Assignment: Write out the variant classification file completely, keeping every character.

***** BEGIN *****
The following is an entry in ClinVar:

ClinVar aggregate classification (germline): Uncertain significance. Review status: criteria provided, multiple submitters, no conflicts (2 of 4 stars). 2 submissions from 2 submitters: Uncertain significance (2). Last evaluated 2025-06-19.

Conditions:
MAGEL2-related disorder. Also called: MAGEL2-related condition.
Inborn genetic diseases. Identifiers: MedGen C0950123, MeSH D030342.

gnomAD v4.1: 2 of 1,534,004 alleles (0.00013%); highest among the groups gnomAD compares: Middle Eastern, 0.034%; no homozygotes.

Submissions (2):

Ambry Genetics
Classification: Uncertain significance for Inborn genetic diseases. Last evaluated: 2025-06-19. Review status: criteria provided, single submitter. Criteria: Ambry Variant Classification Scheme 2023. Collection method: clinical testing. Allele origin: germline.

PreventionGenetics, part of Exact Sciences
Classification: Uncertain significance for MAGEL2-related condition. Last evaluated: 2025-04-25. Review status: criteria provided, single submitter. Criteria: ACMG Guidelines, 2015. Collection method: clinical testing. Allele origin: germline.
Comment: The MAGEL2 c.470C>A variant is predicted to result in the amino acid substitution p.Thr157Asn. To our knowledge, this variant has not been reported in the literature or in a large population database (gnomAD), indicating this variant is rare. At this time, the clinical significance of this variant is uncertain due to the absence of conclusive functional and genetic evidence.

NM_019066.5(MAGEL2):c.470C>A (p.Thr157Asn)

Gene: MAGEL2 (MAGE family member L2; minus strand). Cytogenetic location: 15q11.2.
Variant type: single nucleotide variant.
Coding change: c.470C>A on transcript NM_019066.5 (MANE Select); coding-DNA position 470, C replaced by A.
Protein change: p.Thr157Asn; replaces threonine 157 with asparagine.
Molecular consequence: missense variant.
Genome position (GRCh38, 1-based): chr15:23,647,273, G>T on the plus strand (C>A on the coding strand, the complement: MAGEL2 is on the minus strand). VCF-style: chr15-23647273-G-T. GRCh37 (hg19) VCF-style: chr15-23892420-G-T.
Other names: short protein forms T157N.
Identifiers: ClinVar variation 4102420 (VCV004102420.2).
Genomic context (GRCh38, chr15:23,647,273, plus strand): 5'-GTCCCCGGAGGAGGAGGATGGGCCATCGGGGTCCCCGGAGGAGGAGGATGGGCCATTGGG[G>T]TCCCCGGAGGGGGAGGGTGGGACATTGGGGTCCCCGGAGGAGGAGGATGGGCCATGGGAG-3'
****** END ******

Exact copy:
The following is an entry in ClinVar:

ClinVar aggregate classification (germline): Uncertain significance. Review status: criteria provided, multiple submitters, no conflicts (2 of 4 stars). 2 submissions from 2 submitters: Uncertain significance (2). Last evaluated 2025-06-19.

Conditions:
MAGEL2-related disorder. Also called: MAGEL2-related condition.
Inborn genetic diseases. Identifiers: MedGen C0950123, MeSH D030342.

gnomAD v4.1: 2 of 1,534,004 alleles (0.00013%); highest among the groups gnomAD compares: Middle Eastern, 0.034%; no homozygotes.

Submissions (2):

Ambry Genetics
Classification: Uncertain significance for Inborn genetic diseases. Last evaluated: 2025-06-19. Review status: criteria provided, single submitter. Criteria: Ambry Variant Classification Scheme 2023. Collection method: clinical testing. Allele origin: germline.

PreventionGenetics, part of Exact Sciences
Classification: Uncertain significance for MAGEL2-related condition. Last evaluated: 2025-04-25. Review status: criteria provided, single submitter. Criteria: ACMG Guidelines, 2015. Collection method: clinical testing. Allele origin: germline.
Comment: The MAGEL2 c.470C>A variant is predicted to result in the amino acid substitution p.Thr157Asn. To our knowledge, this variant has not been reported in the literature or in a large population database (gnomAD), indicating this variant is rare. At this time, the clinical significance of this variant is uncertain due to the absence of conclusive functional and genetic evidence.

NM_019066.5(MAGEL2):c.470C>A (p.Thr157Asn)

Gene: MAGEL2 (MAGE family member L2; minus strand). Cytogenetic location: 15q11.2.
Variant type: single nucleotide variant.
Coding change: c.470C>A on transcript NM_019066.5 (MANE Select); coding-DNA position 470, C replaced by A.
Protein change: p.Thr157Asn; replaces threonine 157 with asparagine.
Molecular consequence: missense variant.
Genome position (GRCh38, 1-based): chr15:23,647,273, G>T on the plus strand (C>A on the coding strand, the complement: MAGEL2 is on the minus strand). VCF-style: chr15-23647273-G-T. GRCh37 (hg19) VCF-style: chr15-23892420-G-T.
Other names: short protein forms T157N.
Identifiers: ClinVar variation 4102420 (VCV004102420.2).
Genomic context (GRCh38, chr15:23,647,273, plus strand): 5'-GTCCCCGGAGGAGGAGGATGGGCCATCGGGGTCCCCGGAGGAGGAGGATGGGCCATTGGG[G>T]TCCCCGGAGGGGGAGGGTGGGACATTGGGGTCCCCGGAGGAGGAGGATGGGCCATGGGAG-3'